QUESTION: I have two issues that I have never been able to overcome, except, as you would say, just enough to become frightened by my progress and withdraw from it as thoroughly as I could.

The first is that of relationship. I find that it takes great courage for me to participate at all in the lives of other people. I make an effort to do so on occasion, but usually I find myself saying or doing something I feel embarrassed about, to the point where I will cease contact altogether. Another scenario is that I will feel as if the person wants to be closer to me and I will immediately become overwhelmed by a sense of entrapment, with the same result, I run away. It’s not that I don’t enjoy the company of others, I do. Usually, I am mortified when a man expresses interest in me, even though I yearn for a loving relationship. I have this terrible feeling that sooner or later I will disappoint. When I am feeling healthy and attractive, I will withdraw and eat compulsively, smoke compulsively, and make every effort to ruin what I seem to only know intellectually is the temple of my body, but which much of the time I am bent on destroying.

It is a similar issue, but a different aspect of it - that I am unable to commit to any of the practices that I feel called to… I love to write and make music, to do things like yoga and healthy eating, to give massages to others and help them relax, to enjoy conversation. Yet, I never fail to zero in on my flaws until I give up altogether and once again retreat from the world.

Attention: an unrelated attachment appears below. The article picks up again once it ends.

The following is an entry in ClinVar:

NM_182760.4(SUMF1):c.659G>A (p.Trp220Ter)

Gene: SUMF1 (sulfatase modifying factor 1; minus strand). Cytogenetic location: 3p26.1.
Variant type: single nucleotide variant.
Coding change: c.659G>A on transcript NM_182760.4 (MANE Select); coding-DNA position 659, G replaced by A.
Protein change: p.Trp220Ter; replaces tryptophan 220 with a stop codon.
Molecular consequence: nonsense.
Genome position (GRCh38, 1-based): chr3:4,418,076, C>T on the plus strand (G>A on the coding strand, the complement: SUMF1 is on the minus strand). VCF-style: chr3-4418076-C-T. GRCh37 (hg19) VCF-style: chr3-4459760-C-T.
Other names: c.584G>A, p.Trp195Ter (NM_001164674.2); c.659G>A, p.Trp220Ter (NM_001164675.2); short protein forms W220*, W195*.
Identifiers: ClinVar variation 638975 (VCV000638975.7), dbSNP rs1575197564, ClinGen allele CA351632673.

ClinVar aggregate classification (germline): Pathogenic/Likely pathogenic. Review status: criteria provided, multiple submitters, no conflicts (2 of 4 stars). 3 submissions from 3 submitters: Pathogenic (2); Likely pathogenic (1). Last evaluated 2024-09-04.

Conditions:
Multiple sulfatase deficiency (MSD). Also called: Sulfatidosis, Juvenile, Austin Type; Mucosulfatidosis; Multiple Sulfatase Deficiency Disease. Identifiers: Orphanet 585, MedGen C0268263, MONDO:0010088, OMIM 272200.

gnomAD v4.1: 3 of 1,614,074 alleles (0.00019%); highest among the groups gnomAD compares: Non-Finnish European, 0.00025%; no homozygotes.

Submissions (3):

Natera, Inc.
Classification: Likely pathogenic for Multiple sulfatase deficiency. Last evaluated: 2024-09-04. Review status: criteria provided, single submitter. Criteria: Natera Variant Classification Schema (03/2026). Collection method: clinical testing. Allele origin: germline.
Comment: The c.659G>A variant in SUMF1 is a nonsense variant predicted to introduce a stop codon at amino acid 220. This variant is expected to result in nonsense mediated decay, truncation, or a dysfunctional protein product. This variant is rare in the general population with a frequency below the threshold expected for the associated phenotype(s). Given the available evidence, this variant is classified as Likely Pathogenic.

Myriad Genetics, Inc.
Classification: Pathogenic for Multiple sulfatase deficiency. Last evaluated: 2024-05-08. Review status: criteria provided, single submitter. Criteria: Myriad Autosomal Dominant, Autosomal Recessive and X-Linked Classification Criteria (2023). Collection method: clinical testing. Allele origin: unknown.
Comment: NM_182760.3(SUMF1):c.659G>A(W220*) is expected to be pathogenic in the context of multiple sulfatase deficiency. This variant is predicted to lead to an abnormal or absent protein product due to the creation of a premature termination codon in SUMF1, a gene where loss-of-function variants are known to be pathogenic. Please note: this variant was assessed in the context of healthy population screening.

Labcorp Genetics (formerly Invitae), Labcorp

I realize that many would be quick to diagnose me with depression, but I just don’t think it’s that simple, and I also am not interested in medicating in the hopes that it will "cure" me. I feel it is my own responsibility. I am so ambivalent that I feel on one hand I am depriving myself and the world of my gifts, and on the other hand, that I should just be destroyed so I don’t cause any more pain.

ANSWER: What you are describing here is something that all of us, on some level, are playing out. Some of us are more conscious of it, and some oblivious. But the push and pull of abject terror of intimacy with ourselves (and then others) resides in all of us. Depression is a symptom, not a cause. Our whole culture is based on shoving such feelings deep down. If one were to take medication, the ideal would be to use the relief to dig deep into therapeutic work.

So, you have a clear understanding of your patterns. This is powerful and useful. What you state so lucidly here can take some years to comprehend; usually we tend to feel a victim of circumstances. But stopping at this phase will only make you be awake in an unpleasant dream. Time to roll your sleeves up and get busy with going to the basement and clearing up. Such issues need to be addressed on a psychological level; intellectual understanding will not stop their activation in our lives. It is common to think that having specific mental understanding will shift the pattern, but as any addict knows, that simply is not the case. Sit with yourself and take an honest inventory of how much pain you are in, and start seeking for a competent therapist or healer to work through these issues so you can find the serenity and joy that you deserve. The gift of the pain being so loud is that we finally get pushed into taking action. Or not. The choice is yours.